Letta faces another confidence test
Aims to consolidate power amid rising anti-government sentiment11 December, 20:38
The votes were called after ex-premier Silvio Berlusconi's centre-right Forza Italia party pulled its support, leaving Letta with a more slender majority in parliament. The government prevailed in the House with 379 votes in favour, 212 against and two abstentions The government will collapse if it loses the Senate vote, expected by 22:00 Italian time. It is expected to survive thanks to the support of the New Centre Right (NCD) party, a group of pro-government moderates led by Deputy Premier and Interior Minister Angelino Alfano, who split from Berlusconi loyalists last month.
Until then, Letta's coalition had been seen as extremely volatile since its unprecedented founding in April. Following inconclusive February elections, Italian President Giorgio Napolitano broke two months of parliamentary gridlock by giving a mandate to Letta, from the center-left Democratic Party (PD), to forge a coalition with the now-defunct People of Freedom (PdL) party of Berlusconi. The following months were marked by repeated threats from the ex-premier to sink the government, first for not moving quickly to scrap an unpopular property tax he campaigned against, then later over his own legal disputes, which ranged from tax fraud at his Mediaset group to allegations of paying for sex with an underage prostitute named Ruby and abusing his office in a lie to cover it up. Since Berlusconi relinquished his stake in the coalition and joined the opposition, the government is widely seen as more stable. But bringing down the government remains the central platform of his revived Forza Italia (FI) party.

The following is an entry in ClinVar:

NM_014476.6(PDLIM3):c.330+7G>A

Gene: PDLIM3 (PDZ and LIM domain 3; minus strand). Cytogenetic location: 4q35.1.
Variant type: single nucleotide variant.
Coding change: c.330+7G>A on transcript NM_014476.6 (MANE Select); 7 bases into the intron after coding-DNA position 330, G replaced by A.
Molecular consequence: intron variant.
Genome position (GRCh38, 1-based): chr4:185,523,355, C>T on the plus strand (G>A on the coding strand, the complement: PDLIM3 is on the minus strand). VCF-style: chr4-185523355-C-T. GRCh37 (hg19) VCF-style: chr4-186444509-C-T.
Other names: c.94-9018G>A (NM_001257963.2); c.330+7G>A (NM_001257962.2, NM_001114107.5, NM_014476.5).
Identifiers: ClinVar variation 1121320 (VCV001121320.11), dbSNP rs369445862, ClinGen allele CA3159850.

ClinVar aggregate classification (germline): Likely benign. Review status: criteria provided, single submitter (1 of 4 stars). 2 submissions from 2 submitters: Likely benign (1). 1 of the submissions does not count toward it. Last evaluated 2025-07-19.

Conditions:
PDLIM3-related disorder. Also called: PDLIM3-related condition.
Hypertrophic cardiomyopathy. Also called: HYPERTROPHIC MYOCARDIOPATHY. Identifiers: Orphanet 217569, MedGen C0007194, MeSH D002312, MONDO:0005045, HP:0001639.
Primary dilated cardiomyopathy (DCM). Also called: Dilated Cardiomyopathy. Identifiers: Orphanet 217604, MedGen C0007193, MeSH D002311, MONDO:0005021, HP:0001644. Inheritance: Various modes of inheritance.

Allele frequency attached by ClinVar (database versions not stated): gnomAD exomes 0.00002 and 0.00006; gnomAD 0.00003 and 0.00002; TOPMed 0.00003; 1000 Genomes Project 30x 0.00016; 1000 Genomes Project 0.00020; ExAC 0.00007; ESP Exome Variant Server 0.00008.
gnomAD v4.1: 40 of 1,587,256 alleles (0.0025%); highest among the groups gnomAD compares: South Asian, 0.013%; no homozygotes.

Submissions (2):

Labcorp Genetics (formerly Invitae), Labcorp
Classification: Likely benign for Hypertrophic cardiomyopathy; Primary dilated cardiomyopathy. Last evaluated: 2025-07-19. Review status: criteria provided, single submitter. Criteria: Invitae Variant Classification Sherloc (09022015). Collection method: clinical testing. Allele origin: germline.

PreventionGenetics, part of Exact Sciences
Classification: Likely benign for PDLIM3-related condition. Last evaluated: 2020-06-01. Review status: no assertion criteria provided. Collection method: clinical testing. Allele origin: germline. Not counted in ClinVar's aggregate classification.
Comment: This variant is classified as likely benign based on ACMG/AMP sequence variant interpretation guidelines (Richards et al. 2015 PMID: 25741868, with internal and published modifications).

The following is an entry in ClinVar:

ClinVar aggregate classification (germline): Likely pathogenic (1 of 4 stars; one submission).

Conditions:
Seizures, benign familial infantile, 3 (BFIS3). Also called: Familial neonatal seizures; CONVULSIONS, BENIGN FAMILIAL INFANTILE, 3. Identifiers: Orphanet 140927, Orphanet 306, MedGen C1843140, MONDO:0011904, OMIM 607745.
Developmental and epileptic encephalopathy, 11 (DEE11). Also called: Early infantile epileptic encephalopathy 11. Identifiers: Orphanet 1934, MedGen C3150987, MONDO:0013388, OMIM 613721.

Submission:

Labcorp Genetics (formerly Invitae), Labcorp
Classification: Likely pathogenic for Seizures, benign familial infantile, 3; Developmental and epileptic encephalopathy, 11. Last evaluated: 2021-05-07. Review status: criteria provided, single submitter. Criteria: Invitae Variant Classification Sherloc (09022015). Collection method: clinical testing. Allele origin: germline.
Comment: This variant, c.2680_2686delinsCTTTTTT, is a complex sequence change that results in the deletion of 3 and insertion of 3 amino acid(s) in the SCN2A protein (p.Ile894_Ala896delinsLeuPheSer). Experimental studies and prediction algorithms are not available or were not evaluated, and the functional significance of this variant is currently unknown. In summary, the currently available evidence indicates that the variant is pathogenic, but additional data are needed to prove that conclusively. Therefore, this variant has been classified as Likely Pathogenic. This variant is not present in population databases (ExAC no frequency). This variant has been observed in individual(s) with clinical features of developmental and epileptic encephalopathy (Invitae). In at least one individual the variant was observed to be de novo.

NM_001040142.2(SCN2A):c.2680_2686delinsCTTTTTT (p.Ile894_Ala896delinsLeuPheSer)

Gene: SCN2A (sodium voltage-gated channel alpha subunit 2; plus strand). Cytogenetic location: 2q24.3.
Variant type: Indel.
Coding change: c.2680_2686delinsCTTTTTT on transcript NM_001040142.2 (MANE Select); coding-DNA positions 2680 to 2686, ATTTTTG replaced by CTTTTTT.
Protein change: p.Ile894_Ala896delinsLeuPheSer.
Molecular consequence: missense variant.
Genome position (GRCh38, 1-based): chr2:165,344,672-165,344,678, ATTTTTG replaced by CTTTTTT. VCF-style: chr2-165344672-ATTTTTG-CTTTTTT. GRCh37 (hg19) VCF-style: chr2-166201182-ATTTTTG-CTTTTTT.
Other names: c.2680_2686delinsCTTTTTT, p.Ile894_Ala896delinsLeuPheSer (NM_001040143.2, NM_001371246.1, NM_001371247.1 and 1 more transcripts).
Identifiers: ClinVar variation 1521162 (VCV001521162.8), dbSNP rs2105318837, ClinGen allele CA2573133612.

Furthermore, Berlusconi blames the PD for not standing up for him when the Senate voted last month to oust him from the Senate, following his first-ever binding conviction this summer from the high Cassation Court for tax fraud on film rights at Mediaset. In addition to being banned from office, the media magnate was sentenced to four years in prison, commuted to one, which he has opted to spend performing community service. In some 20 years of legal convictions, the three-time premier has always claimed to be the victim of left-wing magistrates out to get him for political reasons. Now in his new role as opposition figure, Berlusconi is even attempting to court Beppe Grillo, head of the anti-establishment 5-Star Movement, and trying to "exploit", according to critics, a new 'Pitchfork' protest movement against graft, corruption and EU-mandated austerity which has brought together farmers, small businessmen, truckers and right-wing elements across the country.
"But I call on the government to respond right away. What are they waiting for? For something to happen?" Berlusconi said in a statement. "These people represent thousands of companies that are paying the price of the recessive policies of the past two years". Leaders of the movement, which has caused major disruptions to freight, transit, and commerce since launching protests on Monday, have vowed to mount a large-scale demonstration in Rome now if the government passes both confidence votes. The movement has been emboldened by Grillo, who amid protests has called on police to stop protecting elected officials, outraging politicians of all stripes. In a passive reference to the Pitchfork Movement and Grillo, Letta said Wednesday he "will not surrender to chaos". Instead, the premier said, "I will fight like a lion" to complete the agenda his government has prepared for 2014 and beyond, promising to replace a despised election law, reduce labour costs, and help the country achieve growth in gross domestic product (GDP) of 2% in 2015.